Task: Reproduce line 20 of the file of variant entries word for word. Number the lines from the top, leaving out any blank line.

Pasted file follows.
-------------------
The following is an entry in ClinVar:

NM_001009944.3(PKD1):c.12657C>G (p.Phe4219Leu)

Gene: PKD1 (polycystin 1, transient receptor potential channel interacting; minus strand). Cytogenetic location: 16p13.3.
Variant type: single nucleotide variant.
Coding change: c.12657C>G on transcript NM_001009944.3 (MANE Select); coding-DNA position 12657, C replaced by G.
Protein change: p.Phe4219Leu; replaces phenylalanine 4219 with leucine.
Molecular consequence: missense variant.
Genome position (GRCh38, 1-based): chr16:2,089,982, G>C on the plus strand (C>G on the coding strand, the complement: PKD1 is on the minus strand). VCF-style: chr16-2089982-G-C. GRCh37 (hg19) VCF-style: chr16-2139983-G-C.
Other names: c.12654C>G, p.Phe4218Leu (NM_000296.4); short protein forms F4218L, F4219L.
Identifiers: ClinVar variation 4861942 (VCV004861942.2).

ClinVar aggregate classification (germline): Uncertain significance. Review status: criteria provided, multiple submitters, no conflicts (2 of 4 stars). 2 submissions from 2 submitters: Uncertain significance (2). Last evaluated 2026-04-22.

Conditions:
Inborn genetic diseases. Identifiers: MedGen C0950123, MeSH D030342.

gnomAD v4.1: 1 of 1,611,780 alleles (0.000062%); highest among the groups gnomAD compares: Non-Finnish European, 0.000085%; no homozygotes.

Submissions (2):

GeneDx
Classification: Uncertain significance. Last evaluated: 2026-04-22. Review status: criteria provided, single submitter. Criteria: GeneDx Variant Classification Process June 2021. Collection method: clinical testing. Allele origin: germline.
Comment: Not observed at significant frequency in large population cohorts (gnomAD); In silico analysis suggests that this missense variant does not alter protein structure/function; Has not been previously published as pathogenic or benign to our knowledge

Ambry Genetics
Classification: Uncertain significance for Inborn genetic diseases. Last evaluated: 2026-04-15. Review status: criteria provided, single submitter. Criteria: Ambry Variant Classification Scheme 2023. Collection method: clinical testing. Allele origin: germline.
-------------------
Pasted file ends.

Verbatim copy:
Classification: Uncertain significance for Inborn genetic diseases. Last evaluated: 2026-04-15. Review status: criteria provided, single submitter. Criteria: Ambry Variant Classification Scheme 2023. Collection method: clinical testing. Allele origin: germline.